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‘Meh’ Economy Muddies Mid-Term Election Picture – Huffington Post

It’s the “meh” economy, stupid. 2014 is not a boom year or a bust year. It’s just “meh.”

That’s why President Obama chose his words carefully when he talked about the economy in his CBS 60 Minutes interview last week. “Ronald Reagan used to ask the question, ‘Are you better off than you were four years ago?’ In this case, are you better off than you were six [years ago]?” the president said. “The answer is, the country is definitely better off than we were when I came into office.”

Notice that Obama said “the country” is better off. He didn’t say “You’re better off.”

He is right. “The country” is clearly better off. The official unemployment rate has dropped below 6 percent, the lowest level since July 2008, before the Great Recession. Productivity is rising. The economic growth rate for the second quarter was a robust 4.6 percent. And with tax revenues increasing, the federal budget deficit is lower.

“The United States has put more people back to work than Europe, Japan and every other advanced economy combined,” Obama said at Northwestern University Thursday. That’s true. But it won’t do him much good politically. How many American voters will say, “We’re doing better than the Japanese! Woo-hoo!”

President Obama didn’t dare say, “You’ve never had it so good,” because he would have been laughed off the stage. What he did say was, “Our broader economy in the aggregate has come a long way, but the gains of recovery aren’t yet broadly shared.”

That’s also true. Only the wealthiest 5 percent of Americans have seen solid gains in income. The vast majority have not experienced any improvement, and many are facing wage stagnation and declining incomes. President Obama’s argument is that he has policies to help lower-income workers, but congressional Republicans have stubbornly blocked them: a higher minimum wage, equal pay for women, more infrastructure spending. Obama said in his speech that, while he himself is not running this year, “these policies are on the ballot — every single one of them.”

Since 1974, polltakers have been asking Americans, “How well do you think things are going in the country today?” It’s a pretty good indicator of how people see the economy — and how it affects their vote.

When the number who say things are going well is more than 60 percent, it’s a boom year. Incumbents do well at the polls. For instance:

  • 1984, when Reagan declared “Morning in America” and got re-elected (74 percent said things were going well)
  • 1988, when Vice President George H.W. Bush was elected as “Reagan’s third term” (70 percent)
  • 1996, when Clinton won a second term (67 percent)
  • 2000, when Vice President Al Gore got 540,000 more votes than George W. Bush but didn’t quite make it in the electoral college (79 percent)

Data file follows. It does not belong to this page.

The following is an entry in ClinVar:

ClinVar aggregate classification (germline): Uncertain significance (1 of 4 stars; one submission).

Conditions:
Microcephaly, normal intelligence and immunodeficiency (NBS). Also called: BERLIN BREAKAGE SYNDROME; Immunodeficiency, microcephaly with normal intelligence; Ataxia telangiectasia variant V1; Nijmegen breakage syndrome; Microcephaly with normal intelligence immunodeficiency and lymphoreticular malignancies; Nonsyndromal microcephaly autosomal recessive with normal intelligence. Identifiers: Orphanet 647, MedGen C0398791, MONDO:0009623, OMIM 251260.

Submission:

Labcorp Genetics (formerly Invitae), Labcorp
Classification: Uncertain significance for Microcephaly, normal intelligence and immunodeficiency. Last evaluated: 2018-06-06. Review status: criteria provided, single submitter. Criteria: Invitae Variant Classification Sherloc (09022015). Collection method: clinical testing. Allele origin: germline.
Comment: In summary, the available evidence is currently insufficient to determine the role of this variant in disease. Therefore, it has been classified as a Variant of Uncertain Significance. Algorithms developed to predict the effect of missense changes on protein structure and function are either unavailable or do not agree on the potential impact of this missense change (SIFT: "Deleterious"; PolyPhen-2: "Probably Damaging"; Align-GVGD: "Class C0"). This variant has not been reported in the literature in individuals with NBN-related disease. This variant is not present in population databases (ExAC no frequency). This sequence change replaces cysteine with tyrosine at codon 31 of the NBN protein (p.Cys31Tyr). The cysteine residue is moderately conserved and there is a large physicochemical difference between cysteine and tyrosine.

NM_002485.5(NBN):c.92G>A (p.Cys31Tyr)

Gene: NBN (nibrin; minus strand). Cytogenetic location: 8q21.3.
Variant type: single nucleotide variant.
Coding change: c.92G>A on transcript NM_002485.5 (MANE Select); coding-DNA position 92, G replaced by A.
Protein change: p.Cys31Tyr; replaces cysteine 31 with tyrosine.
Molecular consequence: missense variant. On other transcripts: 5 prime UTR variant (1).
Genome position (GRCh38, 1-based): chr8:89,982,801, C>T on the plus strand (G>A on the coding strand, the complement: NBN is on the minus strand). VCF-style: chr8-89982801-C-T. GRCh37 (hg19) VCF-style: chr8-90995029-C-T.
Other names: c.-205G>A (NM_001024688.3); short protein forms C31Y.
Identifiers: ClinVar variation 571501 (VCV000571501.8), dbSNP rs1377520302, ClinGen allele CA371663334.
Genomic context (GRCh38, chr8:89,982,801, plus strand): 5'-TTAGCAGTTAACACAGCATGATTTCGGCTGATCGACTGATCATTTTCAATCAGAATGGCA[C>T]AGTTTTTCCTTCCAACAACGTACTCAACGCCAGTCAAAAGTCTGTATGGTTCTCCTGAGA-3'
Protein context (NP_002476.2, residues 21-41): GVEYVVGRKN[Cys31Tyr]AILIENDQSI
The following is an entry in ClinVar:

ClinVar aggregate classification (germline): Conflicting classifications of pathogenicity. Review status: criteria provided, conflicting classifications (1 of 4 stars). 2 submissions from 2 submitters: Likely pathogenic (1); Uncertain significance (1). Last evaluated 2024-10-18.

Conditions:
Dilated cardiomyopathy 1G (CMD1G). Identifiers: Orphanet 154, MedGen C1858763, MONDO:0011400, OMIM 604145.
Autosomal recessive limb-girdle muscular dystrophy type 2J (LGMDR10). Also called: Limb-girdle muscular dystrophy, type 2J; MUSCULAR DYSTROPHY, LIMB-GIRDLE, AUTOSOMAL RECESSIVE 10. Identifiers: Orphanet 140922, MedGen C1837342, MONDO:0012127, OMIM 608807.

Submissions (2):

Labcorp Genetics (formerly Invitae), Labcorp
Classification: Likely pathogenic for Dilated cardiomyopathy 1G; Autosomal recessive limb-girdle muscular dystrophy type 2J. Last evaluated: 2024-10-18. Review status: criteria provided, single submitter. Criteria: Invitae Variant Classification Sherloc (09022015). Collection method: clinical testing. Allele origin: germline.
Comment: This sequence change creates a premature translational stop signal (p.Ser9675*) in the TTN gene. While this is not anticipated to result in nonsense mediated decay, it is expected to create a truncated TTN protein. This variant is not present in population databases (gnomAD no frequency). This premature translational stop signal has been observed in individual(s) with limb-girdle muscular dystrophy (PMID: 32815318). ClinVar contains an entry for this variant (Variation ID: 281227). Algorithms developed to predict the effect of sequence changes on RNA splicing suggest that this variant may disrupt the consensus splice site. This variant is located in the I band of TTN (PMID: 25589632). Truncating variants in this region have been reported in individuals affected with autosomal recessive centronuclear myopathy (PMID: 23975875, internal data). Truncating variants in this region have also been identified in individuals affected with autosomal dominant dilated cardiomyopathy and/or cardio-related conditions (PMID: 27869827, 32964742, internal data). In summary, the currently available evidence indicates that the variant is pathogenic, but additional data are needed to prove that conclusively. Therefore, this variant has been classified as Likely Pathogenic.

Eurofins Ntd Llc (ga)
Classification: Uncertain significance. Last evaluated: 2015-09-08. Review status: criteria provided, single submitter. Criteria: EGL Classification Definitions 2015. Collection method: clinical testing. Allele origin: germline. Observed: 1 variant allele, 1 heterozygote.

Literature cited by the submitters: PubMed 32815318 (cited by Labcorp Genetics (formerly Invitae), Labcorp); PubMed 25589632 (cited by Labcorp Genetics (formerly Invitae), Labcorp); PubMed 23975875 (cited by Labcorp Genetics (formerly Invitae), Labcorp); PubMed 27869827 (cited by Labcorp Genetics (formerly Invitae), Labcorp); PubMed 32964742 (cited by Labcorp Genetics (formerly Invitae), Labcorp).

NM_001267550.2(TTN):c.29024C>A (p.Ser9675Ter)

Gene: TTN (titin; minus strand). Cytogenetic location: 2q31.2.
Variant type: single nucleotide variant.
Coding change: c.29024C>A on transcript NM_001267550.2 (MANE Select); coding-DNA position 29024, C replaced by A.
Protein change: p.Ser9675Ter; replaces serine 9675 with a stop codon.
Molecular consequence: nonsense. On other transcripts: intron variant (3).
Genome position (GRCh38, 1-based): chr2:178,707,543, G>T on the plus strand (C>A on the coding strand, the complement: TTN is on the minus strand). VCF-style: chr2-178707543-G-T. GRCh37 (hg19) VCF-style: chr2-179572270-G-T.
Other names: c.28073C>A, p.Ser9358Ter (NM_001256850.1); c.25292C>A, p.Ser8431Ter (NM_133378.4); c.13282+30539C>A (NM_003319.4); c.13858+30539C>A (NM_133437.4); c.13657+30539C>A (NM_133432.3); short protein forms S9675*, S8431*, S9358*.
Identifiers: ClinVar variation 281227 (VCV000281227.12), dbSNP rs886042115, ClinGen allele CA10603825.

When the number who say things are going well dips below 40 percent, it’s a bust year. Incumbents do poorly. Like:

  • 1980, when Jimmy Carter got fired (32 percent said things were going well)
  • 1992, when the first President Bush was laid off (35 percent)
  • 2008, the financial crisis (16 percent, the lowest figure ever)

How many Americans people think things are going well in the country now? Answer: 50 percent, according to a CNN poll. That’s a lot better than 2008, when Obama was elected. It’s even better than 2012, when Obama got re-elected (40 percent). But it’s not exactly a boom. Fifty percent is “meh.”

The “meh” economy is dampening enthusiasm for Democrats among the party’s core constituencies: low-income Americans, minorities, young people and single women. If Democrats are unenthusiastic, Republicans are in a rage. They can’t wait to vote because Obama’s policies have been far more liberal than they can tolerate. Obamacare, for instance, is not a top issue to most voters this year, as it was in 2010. But it is at the core of seething resentment among Republicans.

Democratic candidates are still competitive in many states because they are running hard on social issues, especially women’s rights. The emergence of the New America — young people, educated professionals, single and working women, gays, Latinos and voters with no religious affiliation — has enabled Democrats to use social issues to bludgeon their Republican opponents, just as Republicans used to do to Democrats. Those issues may rally Democrats the same way hatred of President Obama rallies Republicans.

Meanwhile Republican candidates are trying to replicate their surprise victory in the 2002 midterms, when terrorism was at the top of the agenda. Once again, we are hearing charges that Democrats are “soft on terrorism.”

In a “meh” economy, candidates rely on other issues to drive the vote. To quote the wisdom of the late Gilda Radner’s Roseanne Roseannadanna, “It just goes to show you, it’s always something. If it’s not one thing, it’s another.”

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